As much as I’d like to boast that my daughter is drawn to books without school to occupy her thoughts, it is actually the computer – MY computer – that captures her attention.

PoptropicaI blame a game called Poptropica, which ranks 3 of 5 for “educational value” on the very useful Common Sense Media, a site for parents and kids trying to figure out what’s good – and bad – on the web, TV or movies. It also ranks 3 of 5 for “consumerism,” i.e. advertising. The latter is not good.

From cursory glances, it appears to be a cute, relatively benign game.  But I will readily admit that I haven’t monitored her computer use closely as of late due to preoccupation with various other issues. Ever the computer hacker, my 8-year-old has also found a website called Poptropicacheats.org, which I’ve seen her consult a few times so she can swiftly conquer a new island and gain credits to buy clothes and stuff. This site is also probably planting viruses and spyware all over my computer – not to mention the whole idea of condoning cheating.

Fortunately, my daughter is in Girl Scout camp this week playing outside and singing songs and unable to be seduced by the MacBook, MY MacBook, and I can attempt to plug this parenting hole.

Strategic planting of books

children's booksI have already begun my stealth plan to wean her off the computer and into books. During a recent visit to the Boulder Bookstore, a locally owned and operated bookstore we have frequented for years, I found out about a clever passport program for kids. A handful of local downtown stores – such as Crocs and the candy store, Powell’s Sweet Shoppe – are featured on the “passport,” along with a recommended children’s reading selection – a challenging one and an easier read. When the child reads one of the  books, he can visit the store and answer  a question about the book. If he gets the answer, he gets a stamp in his “passport.” When the passport is filled with stamps, he gets a prize from the bookstore. The good thing is the books can come from the library, a friend, your own bookshelf, or a store. The stores win. Your kid wins. You win because your kid is reading. (Of course, the obvious downside is trying to go into Powell’s and come out empty-handed, as I don’t believe there are any healthy treat options…)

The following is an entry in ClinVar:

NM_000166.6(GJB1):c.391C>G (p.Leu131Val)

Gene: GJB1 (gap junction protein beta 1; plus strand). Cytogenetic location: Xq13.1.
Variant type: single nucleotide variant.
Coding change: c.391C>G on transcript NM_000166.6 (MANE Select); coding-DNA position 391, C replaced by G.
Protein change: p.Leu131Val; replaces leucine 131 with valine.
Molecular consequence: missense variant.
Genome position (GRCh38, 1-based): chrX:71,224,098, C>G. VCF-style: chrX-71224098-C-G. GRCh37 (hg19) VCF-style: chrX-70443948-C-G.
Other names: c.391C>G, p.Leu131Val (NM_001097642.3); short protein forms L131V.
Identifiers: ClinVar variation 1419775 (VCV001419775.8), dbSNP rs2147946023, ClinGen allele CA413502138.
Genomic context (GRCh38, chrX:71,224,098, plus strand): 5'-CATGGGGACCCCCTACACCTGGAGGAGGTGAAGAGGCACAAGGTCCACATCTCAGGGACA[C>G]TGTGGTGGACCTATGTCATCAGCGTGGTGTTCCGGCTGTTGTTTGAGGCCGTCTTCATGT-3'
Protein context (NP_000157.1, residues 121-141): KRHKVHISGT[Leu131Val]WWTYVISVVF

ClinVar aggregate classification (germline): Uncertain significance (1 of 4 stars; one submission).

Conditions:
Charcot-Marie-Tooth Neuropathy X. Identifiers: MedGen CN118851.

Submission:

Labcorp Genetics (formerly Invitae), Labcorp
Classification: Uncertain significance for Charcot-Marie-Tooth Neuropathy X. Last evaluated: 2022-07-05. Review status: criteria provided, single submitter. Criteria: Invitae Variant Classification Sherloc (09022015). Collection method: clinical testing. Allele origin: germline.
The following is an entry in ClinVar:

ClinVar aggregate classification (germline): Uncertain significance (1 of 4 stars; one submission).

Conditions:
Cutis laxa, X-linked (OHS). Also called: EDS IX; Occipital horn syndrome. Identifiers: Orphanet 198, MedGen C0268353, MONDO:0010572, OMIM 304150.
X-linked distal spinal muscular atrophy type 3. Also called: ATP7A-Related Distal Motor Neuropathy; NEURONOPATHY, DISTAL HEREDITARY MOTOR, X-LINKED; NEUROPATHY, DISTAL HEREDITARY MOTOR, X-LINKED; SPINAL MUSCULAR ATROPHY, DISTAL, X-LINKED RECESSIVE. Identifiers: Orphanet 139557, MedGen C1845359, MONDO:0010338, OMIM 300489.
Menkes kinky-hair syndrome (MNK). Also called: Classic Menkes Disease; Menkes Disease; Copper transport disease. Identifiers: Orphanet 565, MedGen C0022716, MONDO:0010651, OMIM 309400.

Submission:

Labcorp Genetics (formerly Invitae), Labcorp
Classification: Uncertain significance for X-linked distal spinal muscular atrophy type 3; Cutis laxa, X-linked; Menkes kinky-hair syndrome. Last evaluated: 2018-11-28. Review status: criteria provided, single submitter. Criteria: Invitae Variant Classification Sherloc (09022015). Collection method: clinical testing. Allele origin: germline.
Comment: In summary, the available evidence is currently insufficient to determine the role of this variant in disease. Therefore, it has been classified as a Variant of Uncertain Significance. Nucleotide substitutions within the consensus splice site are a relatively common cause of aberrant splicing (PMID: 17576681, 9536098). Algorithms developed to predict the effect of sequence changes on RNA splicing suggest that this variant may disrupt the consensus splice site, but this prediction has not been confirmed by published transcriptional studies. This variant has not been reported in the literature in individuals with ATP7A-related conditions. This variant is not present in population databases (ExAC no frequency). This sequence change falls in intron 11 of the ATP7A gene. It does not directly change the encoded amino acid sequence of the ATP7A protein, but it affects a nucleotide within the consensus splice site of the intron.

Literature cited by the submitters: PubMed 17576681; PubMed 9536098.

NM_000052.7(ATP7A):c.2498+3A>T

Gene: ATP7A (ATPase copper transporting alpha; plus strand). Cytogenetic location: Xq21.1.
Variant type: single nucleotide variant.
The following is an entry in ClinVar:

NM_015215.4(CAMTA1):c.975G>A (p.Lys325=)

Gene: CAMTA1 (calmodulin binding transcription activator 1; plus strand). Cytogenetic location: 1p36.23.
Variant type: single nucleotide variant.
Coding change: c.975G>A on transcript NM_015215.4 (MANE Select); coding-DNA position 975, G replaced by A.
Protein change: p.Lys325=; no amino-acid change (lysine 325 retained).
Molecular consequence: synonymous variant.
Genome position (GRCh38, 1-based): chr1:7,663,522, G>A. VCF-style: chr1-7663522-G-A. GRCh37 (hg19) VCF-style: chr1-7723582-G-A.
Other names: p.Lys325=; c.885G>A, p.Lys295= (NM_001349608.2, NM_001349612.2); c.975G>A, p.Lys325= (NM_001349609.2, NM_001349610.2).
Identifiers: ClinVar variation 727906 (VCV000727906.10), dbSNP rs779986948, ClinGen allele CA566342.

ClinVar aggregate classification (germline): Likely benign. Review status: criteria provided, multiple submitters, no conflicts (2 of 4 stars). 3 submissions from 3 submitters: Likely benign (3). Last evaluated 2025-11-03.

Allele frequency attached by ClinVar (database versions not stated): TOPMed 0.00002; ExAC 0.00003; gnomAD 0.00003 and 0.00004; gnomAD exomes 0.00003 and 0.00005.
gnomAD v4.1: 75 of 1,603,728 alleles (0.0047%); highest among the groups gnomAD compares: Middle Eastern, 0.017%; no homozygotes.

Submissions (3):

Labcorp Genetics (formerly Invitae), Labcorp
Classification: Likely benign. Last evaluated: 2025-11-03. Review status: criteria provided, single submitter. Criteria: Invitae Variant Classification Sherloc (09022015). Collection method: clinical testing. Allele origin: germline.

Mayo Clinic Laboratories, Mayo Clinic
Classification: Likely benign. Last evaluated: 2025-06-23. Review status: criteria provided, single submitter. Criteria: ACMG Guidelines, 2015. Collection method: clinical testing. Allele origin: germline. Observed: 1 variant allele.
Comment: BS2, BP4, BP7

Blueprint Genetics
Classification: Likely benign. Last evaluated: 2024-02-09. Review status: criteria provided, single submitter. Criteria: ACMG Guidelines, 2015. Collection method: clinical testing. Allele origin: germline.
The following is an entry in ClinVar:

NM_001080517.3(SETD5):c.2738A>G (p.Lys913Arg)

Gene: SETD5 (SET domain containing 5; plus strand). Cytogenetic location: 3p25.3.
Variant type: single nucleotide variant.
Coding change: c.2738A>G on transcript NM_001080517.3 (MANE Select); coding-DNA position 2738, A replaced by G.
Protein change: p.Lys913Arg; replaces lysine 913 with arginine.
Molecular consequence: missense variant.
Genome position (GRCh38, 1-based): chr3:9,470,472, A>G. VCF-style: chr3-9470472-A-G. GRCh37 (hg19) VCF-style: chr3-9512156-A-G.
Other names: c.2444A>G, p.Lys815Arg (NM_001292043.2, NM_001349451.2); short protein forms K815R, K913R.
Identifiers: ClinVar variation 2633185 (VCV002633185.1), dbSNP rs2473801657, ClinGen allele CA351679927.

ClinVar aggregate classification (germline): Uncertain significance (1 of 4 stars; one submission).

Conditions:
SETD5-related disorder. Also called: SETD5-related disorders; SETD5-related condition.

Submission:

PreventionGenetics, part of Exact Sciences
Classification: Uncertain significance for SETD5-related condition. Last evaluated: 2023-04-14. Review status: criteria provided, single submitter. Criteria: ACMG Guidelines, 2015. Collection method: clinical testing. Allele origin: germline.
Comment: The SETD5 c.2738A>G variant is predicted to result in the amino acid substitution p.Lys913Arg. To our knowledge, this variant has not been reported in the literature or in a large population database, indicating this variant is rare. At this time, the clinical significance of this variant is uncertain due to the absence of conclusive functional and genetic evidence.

My second stop was to the Bookworm, my favorite used bookstore in Boulder. It’s not glamorous, but it’s huge and packed from floor to ceiling with every imaginable book – from old classics to the most trashy airport reads. The most incredible part is how well the staff keeps the books organized. The store features a nice collection of children’s chapter books and series, which is the stage we’re in.

I brought home some American Girl mysteries, along with a couple other books, including Island of the Blue Dolphins, a classic I recall reading as a child. She didn’t read  any of the books right away, but lo and behold, as she crawled into bed last night she grabbed one of the mysteries and began reading.

Are these new (used) books enough to pull her away from Poptropica? Stay tuned.

And share your favorite summer library and/or bookstore programs for kids by posting a comment.